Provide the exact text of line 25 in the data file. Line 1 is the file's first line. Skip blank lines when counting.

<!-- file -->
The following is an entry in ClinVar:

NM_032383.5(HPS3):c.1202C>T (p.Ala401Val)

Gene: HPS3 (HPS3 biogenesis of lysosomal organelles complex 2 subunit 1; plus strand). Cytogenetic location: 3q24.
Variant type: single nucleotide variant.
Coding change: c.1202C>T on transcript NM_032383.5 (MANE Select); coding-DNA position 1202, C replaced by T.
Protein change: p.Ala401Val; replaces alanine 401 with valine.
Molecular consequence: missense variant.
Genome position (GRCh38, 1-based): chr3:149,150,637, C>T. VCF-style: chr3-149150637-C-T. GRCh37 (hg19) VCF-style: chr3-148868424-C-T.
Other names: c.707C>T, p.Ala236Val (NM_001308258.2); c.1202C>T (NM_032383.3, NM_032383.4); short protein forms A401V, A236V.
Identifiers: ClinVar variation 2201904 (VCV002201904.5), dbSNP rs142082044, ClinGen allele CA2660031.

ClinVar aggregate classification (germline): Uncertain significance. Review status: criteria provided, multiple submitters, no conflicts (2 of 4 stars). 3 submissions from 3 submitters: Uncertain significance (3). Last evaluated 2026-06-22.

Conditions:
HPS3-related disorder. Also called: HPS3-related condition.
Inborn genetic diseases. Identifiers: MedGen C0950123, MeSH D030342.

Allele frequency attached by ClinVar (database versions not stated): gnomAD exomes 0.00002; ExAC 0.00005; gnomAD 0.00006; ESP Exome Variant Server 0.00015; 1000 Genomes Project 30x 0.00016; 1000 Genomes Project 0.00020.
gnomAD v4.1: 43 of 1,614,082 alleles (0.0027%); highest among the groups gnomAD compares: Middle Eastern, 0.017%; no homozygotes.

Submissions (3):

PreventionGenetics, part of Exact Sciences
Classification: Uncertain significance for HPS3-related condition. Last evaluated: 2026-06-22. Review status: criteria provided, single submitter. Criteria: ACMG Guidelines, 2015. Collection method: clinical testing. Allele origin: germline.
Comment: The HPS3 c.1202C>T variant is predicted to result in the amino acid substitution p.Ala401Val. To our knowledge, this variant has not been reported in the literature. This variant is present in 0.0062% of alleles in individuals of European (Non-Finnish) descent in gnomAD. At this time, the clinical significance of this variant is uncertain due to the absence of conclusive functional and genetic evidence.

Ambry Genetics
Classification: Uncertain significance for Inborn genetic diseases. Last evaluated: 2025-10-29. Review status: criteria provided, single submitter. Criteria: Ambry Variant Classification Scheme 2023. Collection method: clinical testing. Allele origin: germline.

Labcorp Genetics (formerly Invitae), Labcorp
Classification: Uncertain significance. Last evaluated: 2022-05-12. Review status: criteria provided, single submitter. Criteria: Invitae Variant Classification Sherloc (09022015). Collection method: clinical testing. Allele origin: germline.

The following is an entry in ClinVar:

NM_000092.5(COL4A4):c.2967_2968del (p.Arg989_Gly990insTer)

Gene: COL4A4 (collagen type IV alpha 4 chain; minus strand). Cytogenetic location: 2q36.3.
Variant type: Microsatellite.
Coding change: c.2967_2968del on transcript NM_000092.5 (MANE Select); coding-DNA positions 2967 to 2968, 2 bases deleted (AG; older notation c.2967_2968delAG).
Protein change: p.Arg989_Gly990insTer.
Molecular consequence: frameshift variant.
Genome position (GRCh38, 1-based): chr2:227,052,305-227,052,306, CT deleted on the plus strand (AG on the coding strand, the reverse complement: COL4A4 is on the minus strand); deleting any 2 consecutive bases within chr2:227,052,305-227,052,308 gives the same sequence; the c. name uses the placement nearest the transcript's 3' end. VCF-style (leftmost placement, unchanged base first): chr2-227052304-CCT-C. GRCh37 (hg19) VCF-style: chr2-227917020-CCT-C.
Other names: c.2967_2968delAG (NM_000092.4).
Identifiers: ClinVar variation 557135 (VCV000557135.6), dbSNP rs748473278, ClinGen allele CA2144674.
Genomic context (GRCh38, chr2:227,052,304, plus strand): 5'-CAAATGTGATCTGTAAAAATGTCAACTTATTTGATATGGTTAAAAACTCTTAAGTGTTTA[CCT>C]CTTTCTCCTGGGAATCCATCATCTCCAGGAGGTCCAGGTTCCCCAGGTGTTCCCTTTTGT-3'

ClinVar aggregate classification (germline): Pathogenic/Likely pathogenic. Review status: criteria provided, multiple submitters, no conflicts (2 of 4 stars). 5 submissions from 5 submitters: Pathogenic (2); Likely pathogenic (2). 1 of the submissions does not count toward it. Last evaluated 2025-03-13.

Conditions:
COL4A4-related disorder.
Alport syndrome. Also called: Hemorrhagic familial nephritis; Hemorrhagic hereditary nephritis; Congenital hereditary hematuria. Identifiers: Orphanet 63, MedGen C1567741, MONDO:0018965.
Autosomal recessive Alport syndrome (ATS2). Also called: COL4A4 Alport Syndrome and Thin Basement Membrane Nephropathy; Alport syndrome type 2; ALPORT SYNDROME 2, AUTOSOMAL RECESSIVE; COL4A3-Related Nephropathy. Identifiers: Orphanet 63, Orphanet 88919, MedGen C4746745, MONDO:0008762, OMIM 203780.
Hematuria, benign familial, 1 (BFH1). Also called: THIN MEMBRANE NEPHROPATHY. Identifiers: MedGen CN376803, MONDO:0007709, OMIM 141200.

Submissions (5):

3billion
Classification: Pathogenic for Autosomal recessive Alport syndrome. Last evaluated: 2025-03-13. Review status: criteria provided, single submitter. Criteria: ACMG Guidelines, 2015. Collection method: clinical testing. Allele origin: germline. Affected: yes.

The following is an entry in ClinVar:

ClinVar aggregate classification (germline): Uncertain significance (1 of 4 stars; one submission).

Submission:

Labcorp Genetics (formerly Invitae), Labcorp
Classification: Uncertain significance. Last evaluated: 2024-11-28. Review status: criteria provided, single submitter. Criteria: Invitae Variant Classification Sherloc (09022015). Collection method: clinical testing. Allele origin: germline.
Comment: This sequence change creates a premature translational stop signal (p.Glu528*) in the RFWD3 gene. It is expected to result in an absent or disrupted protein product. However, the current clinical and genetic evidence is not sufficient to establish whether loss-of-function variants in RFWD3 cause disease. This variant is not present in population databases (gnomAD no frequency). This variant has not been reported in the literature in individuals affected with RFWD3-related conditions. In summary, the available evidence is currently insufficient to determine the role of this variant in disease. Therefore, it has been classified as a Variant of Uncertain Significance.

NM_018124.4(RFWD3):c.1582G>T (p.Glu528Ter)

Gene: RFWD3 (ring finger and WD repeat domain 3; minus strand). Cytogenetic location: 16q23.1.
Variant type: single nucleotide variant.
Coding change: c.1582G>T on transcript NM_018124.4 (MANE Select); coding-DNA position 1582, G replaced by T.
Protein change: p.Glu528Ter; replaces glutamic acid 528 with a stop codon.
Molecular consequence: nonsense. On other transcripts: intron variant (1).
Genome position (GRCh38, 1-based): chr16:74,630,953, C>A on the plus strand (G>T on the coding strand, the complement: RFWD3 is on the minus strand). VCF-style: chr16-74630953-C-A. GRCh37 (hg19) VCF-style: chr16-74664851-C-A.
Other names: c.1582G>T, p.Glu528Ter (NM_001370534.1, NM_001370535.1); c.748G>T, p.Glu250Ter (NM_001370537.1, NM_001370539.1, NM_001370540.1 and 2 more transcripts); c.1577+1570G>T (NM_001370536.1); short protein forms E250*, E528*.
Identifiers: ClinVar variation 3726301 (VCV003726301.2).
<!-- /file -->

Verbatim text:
The following is an entry in ClinVar: